Review: The Importance of Being Earnest

Arjun Sajip 24 November 2012

The Importance of Being Earnest

Old Combination Room, Trinity College, 8pm, until Sun 25 Nov

Oscar Wilde’s last play, written in 1895, remains both hilarious and relatively easy to produce, making it one of the most staged student plays. It will probably continue to be this way for some time, given the play’s endurance; this is a shame, considering that not only did Wilde write other plays, but there are plenty of other works waiting to be adapted by talented Cantabrigians. The Dryden Society’s adaptation of Earnest yesterday, directed by Charles Houseago, left something to be desired, namely a spark of originality – apart from some freshly-made cucumber sandwiches, nothing new was brought to the table.

The opulent OCR of Trinity College seems an apposite place to stage it; a charming introduction from the baritoned Nathan Jeffers as Lane (he also doubled as Merriman) whetted our appetites further. I was eager to see how Algernon would be played, but unfortunately, Henry Tozer’s piano-playing and sartorial flourishes were his strongest suit: not only was his posh accent unconvincing, but he delivered several important lines almost sotto voce, and his range of facial expressions seemed limited. This was a shame, as Algernon is one of the great characters of comic literature: his empty but sabre-sharp wit should puncture the atmosphere, enriching it and deflating it simultaneously. Tozer did neither, though he certainly looked the part. A better performance came from Richard Nicholl as Jack; ostensibly the straight man, his superior delivery and exasperated expressions made him the funnier character. In the early part of the play, however, the show was stolen by Jeffers, who made a highly entertaining butler.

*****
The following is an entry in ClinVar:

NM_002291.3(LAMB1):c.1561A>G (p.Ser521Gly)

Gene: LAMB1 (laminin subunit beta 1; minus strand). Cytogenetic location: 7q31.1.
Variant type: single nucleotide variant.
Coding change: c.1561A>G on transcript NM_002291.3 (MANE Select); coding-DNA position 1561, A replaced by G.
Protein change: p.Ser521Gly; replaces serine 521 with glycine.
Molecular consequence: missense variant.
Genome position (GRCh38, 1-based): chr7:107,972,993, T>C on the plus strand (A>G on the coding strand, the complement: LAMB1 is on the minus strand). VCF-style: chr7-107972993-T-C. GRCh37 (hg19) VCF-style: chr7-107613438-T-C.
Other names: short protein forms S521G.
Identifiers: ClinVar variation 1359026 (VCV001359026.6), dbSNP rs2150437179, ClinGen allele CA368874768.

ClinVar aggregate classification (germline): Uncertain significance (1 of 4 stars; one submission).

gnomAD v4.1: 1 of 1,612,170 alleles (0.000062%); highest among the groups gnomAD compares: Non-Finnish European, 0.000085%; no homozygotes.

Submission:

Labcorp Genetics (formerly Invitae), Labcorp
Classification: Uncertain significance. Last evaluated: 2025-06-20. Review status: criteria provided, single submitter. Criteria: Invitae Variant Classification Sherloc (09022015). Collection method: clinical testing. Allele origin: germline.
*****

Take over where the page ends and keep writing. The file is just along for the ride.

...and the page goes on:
As Jeffers played both Lane and Merriman, I felt it would have been funnier (and more original) if he had played the two characters very differently; an incredibly camp Merriman, for example, might have worked. But as entertaining as he was, the four actresses were the shining lights of the performance: Megan Henson’s delivery, charming facial expressions and attention to detail made her an excellent Gwendolen, while Helena Blair was a winsome and winning Cecily. The meeting-conflict-reconciliation scene was particularly well-played and well-paced; credit should go to Houseago for pacing the play well, though I felt the last two acts could have been faster. It is a farce, after all. Kathryn Akers can hardly be blamed for failing to live up to Edith Evans’ unforgettable Lady Bracknell, but her interpretation was solid and entertaining, complemented by Hannah Schuhle-Lewis as a jittery Miss Prism.

Wilde’s play is utterly delightful, and it would have to be a bad performance indeed to make it drag. Houseago’s production was by no means bad; some excellent acting made it overall rather entertaining. But it’s easy to make Earnest entertaining. More difficult is making it original, and this, I felt, was the most salient shortcoming of the play. A bit of self-awareness, perhaps, or some directorial flourishes, would have elevated a decent staging of a stock play into a memorable production.

Arjun Sajip